“Brothers” depicts the challenges faced by the indigenous peoples of Venezuela, particularly the Warao.
At the center of the artwork, a woman lovingly holds a Warao child, symbolizing the unity among different cultures and ethnicities in Venezuela and solidarity towards indigenous peoples.
The child’s gaze suggests joy and connection to the land and water, vital elements for the Warao, often referred to as the “People of the Canoes.”
The background portrays the natural environment of the Warao, with the Orinoco Delta on the horizon, conveying both serenity and precariousness as their territory is threatened by invasion and environmental degradation.
Traditionally residing in stilt houses along the Orinoco River, the Warao were forced to move to urban centers due to the invasion of their land by farmers and mining companies in the 1970s.
The Warao face severe survival challenges, including food shortages, lack of services, and diseases such as tuberculosis, measles, and HIV, which disproportionately affect the young.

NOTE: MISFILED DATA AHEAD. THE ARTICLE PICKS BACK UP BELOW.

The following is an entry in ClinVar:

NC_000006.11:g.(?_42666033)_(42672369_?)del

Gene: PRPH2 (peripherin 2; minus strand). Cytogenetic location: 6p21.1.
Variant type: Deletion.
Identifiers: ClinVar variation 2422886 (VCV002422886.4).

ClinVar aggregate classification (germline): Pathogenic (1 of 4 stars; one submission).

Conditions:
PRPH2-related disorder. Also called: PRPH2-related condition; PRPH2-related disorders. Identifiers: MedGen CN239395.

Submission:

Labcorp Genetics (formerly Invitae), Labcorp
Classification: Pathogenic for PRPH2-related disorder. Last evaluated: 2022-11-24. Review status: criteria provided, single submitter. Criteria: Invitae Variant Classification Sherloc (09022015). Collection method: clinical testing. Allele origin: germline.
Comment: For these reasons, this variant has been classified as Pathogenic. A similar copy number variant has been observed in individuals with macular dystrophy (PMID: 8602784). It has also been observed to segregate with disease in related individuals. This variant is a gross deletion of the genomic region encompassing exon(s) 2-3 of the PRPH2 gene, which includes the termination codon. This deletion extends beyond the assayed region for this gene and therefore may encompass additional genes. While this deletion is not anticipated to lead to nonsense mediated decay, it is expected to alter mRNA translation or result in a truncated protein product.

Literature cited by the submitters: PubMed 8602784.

Infant mortality is high due to dehydration and malnutrition, and many newborns do not reach the age of five.
The economic crisis in Venezuela has further exacerbated their situation, pushing them to seek a better life in Brazil, giving rise to a new, unfamiliar exodus in Europe.
The painting invites us to reflect on the need to preserve and protect the culture and traditions of the Warao and all indigenous peoples of Venezuela, the country’s first citizens often forgotten by the government.
Thanks to Andriuw Flores Rivas for the image that inspired the painting.